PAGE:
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uk.telecom.broadband (UK broadband) (uk.telecom.broadband) Discussion of broadband services, technology and equipment as provided in the UK. Discussions of specific services based on ADSL, cable modems or other broadband technology are also on-topic. Advertising is not allowed.

Phone and network cables.



 
 
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  #1  
Old January 10th 14, 10:18 PM posted to uk.telecom.broadband
nospam
external usenet poster
 
Posts: 1
Default Phone and network cables.

I'll soon be installing a BT vision youview box which needs an ethernet
cable connection, I don't want to use powerline adapters.

I live in a bungalow with concrete floors and an open roofspace. The
room the Homehub 3 router is situated in (Infinity) has an extension
phone socket (The openreach modem and homehub 3 are not using this phone
socket, they're on a completely separate filtered main BT socket) with a
conduit running upwards into the roofspace. From the roofspace I can go
down a phone conduit to the back of the television/youview box.

So my question is, is it ok to run the ethernet network cable along with
the phone cables in the same conduit? If the answer is yes would it be
ok to run 2 ethernet cables as I could also do away with using wireless
on the television?

I know I won't burn the house down but wonder if interference will cause
issues.

Thanks

--
John
  #2  
Old January 10th 14, 10:22 PM posted to uk.telecom.broadband
R. Mark Clayton
external usenet poster
 
Posts: 699
Default Phone and network cables.


"nospam" wrote in message
...
I'll soon be installing a BT vision youview box which needs an ethernet
cable connection, I don't want to use powerline adapters.

I live in a bungalow with concrete floors and an open roofspace. The room
the Homehub 3 router is situated in (Infinity) has an extension phone
socket (The openreach modem and homehub 3 are not using this phone socket,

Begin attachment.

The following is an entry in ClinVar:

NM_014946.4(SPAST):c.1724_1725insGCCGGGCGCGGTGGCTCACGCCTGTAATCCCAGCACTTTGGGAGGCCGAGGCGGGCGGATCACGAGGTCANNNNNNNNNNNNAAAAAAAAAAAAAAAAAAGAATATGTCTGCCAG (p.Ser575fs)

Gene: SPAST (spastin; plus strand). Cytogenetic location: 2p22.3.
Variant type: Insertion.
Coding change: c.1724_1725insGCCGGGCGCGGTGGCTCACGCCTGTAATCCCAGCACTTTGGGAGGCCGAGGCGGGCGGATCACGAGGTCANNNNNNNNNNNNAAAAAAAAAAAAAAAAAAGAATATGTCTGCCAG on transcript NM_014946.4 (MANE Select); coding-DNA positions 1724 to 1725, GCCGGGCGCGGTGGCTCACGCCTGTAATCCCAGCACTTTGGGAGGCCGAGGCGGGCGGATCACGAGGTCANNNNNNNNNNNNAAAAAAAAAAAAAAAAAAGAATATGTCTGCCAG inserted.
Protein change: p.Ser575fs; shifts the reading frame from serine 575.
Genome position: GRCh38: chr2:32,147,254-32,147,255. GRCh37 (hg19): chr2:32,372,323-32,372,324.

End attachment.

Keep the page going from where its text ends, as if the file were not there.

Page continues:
they're on a completely separate filtered main BT socket) with a conduit
running upwards into the roofspace. From the roofspace I can go down a
phone conduit to the back of the television/youview box.

So my question is, is it ok to run the ethernet network cable along with
the phone cables in the same conduit? If the answer is yes would it be ok
to run 2 ethernet cables as I could also do away with using wireless on
the television?


Should be OK.

Use Cat 6, even if you are only reunning Cat 5E signals.


I know I won't burn the house down but wonder if interference will cause
issues.

Thanks

--
John



  #3  
Old January 10th 14, 10:23 PM posted to uk.telecom.broadband
tullyhubbert
external usenet poster
 
Posts: 4
Default Phone and network cables.

Don't know why my name is being displayed as nospam. I've a nospam in my
account email address, I've just removed it and I'm using this post as a
test to see if that works. First time using Thunderbird as a news server
here.

Thanks.

--
John
  #4  
Old January 10th 14, 10:27 PM posted to uk.telecom.broadband
tullyhubbert
external usenet poster
 
Posts: 4
Default Phone and network cables.

Thanks Mark, not sure of the difference in the cables but I'll google
that for an answer.

I've a couple of long enough (20m) Ethernet cable here with moulded
ends. My plan was to cut one end of each cable (to enable me to get them
through the conduits) and then crimp a new ends on the cables. I've no
idea what CAT these cables are. Got to be worth a try?

--
John
  #5  
Old January 10th 14, 10:55 PM posted to uk.telecom.broadband
Woody
external usenet poster
 
Posts: 750
Default Phone and network cables.

"tullyhubbert" wrote in message